Most trick-or-treaters have no idea how scary candy tax really is – Wacky Tax Wednesday
I recently asked my 13-year-old daughter if she’s getting too old to trick-or-treat. She replied that she's not because the rest of the year her monstrous mother (that’s me!) keeps a tight lid on candy consumption. Halloween means loads of free candy. She’d be a fool to miss out.
We do funny things for candy in this U.S. Every Halloween, people of all ages spend a lot of money on costumes just to get some for free. This year, Americans are expected to spend more than $6.9 billion on Halloween candy, costumes and decorations. As a society, we seem to be kooky for candy.
Sales tax laws relating to candy are notoriously idiosyncratic and well documented. For example, there’s the whole, “It’s not candy if it has flour as an ingredient” thing. I ask you, where does this leave Twix, Kit Kat, and Red Vines?
Now you tax it, now you don’t
What went down a few years back in Washington state ratchets up candy sales tax silliness. Lawmakers in my home state applied sales tax to candy, which had long been exempt as a grocery staple. Mere months after the tax took effect, on June 1, 2010, the citizens rose up in revolt and passed Initiative 1107, which repealed the tax on candy. As of December 2, 2010, sales tax no longer applies to candy.
For the record, retail sales tax was imposed on candy, gum and bottled water in order “to preserve funding for public schools, colleges, and universities, as well as other public systems essential for the safety, health, and security of all Washingtonians.”
In preparation for the tax on candy, one intrepid Washington Department of Revenue employee devoted what must have felt like a lifetime to researching the ingredients of every candy product sold in the state. Patrick Gillespie compiled a single-spaced candy list spanning 87 pages. He volunteered for the job but later confessed, “I didn’t think it would be this big. I mean, look at how many jelly beans there are. It’s just enormous.” The food industry being what it is, there was no end in sight — he had recently been given a list of 11,000 Washington-sold Asian candies.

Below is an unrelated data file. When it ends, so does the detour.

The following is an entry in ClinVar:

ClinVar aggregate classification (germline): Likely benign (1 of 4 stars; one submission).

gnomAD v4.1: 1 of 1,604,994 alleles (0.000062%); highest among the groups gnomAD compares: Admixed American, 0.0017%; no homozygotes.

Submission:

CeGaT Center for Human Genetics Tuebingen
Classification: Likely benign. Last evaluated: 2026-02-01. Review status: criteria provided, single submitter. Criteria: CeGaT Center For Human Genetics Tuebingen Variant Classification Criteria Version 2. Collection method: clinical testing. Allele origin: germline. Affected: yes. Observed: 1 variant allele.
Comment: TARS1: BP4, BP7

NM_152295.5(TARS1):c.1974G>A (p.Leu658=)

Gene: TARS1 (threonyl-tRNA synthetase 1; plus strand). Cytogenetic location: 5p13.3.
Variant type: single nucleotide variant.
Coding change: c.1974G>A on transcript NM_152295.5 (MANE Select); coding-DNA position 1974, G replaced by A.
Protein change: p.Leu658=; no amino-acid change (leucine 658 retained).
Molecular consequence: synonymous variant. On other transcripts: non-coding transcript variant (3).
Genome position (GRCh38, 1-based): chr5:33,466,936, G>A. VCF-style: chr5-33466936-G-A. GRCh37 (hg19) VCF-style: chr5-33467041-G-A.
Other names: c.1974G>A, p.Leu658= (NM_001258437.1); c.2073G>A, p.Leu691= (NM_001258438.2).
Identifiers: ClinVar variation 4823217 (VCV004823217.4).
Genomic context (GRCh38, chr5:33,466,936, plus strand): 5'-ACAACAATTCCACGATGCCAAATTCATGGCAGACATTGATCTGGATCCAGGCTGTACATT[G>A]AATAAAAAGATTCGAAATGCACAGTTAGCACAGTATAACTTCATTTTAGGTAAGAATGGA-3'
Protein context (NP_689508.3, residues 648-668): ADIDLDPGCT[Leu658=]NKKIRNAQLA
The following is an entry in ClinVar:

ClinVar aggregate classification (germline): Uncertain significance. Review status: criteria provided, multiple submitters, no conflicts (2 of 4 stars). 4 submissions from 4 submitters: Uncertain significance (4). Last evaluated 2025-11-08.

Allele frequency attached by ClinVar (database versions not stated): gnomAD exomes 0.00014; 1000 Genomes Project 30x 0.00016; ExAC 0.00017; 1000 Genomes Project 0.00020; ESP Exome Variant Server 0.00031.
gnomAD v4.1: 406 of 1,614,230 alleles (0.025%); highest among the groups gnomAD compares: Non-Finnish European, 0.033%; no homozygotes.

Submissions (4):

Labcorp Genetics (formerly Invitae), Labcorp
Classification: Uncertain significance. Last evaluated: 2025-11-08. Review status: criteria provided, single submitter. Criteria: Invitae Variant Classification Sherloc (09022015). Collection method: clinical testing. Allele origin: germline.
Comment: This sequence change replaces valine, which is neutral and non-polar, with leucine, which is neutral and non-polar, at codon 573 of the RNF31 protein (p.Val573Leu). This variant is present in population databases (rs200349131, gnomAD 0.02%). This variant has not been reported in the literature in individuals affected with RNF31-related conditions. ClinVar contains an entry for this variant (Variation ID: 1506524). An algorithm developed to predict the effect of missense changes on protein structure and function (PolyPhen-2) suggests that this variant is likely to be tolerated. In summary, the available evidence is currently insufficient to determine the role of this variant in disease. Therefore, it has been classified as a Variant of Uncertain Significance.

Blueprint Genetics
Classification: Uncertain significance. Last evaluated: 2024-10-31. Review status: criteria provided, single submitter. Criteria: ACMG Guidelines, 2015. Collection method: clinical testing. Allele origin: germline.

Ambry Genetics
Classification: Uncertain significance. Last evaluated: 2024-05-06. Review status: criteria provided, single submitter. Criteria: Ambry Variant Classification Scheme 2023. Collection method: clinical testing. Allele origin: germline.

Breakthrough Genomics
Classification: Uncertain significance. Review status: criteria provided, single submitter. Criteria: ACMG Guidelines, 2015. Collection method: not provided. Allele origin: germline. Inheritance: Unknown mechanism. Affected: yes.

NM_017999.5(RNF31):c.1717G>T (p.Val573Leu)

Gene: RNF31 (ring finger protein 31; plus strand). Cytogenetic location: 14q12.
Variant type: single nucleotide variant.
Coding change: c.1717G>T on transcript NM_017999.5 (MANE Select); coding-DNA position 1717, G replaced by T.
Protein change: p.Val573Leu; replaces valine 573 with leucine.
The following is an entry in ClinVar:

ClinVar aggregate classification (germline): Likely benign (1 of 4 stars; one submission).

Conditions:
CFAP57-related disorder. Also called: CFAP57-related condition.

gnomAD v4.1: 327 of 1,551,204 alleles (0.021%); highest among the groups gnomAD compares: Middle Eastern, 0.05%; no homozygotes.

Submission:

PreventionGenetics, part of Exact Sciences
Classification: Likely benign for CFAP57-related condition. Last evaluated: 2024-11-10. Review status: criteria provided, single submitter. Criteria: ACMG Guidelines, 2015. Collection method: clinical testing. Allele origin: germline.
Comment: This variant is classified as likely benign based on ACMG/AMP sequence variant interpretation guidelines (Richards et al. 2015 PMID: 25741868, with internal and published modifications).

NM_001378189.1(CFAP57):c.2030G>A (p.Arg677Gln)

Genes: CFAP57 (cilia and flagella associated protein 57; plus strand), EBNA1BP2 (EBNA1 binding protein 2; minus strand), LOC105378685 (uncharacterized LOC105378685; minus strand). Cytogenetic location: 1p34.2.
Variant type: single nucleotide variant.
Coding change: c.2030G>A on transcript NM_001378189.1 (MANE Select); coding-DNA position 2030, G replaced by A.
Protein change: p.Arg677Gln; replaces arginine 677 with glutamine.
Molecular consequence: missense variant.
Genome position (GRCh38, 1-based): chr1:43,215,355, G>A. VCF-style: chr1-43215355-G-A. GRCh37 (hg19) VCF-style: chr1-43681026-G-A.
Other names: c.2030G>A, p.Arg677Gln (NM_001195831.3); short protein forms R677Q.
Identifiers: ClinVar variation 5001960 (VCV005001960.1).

Had Mr. Patrick not been saved from his endless task by the passage of Initiative 1107, he might still be working on that list.
Let it be taxed
The Washington candy tax was more about revenue than health, but across America, health has deteriorated since 2010. For the first time ever, obese Americans outnumber overweight Americans, and heavy Americans outnumber those with a healthy weight. Our children are dealing with diabetes and high cholesterol. Some people think that slapping sales tax on high caloric, sugary foods and beverages can help reduce consumption and increase good health.
It may and it may not. The first to know may well be the Navajo Nation, which exempted fresh fruits and vegetables in October 2014 and imposed a 2% tax on all minimal-to-no-nutritional value foods (on top of the 5% sales tax) in November 2014.
The Navajo Nation Council isn’t sugarcoating its message. When signing the legislation into law, President Ben Shelly said, “This administration has advocated for healthy living since we took office…. Today, I am signing this legislation into law to continue our commitment to healthy lifestyles for our people.”
Whether or not it will work remains to be seen.
Full disclosure: I have a weakness for dark chocolate, Snickers, and Candy Corn.
The 2021 sales tax changes report: midyear update
Your guide to navigating the complicated world of tax compliance and preparing for the future
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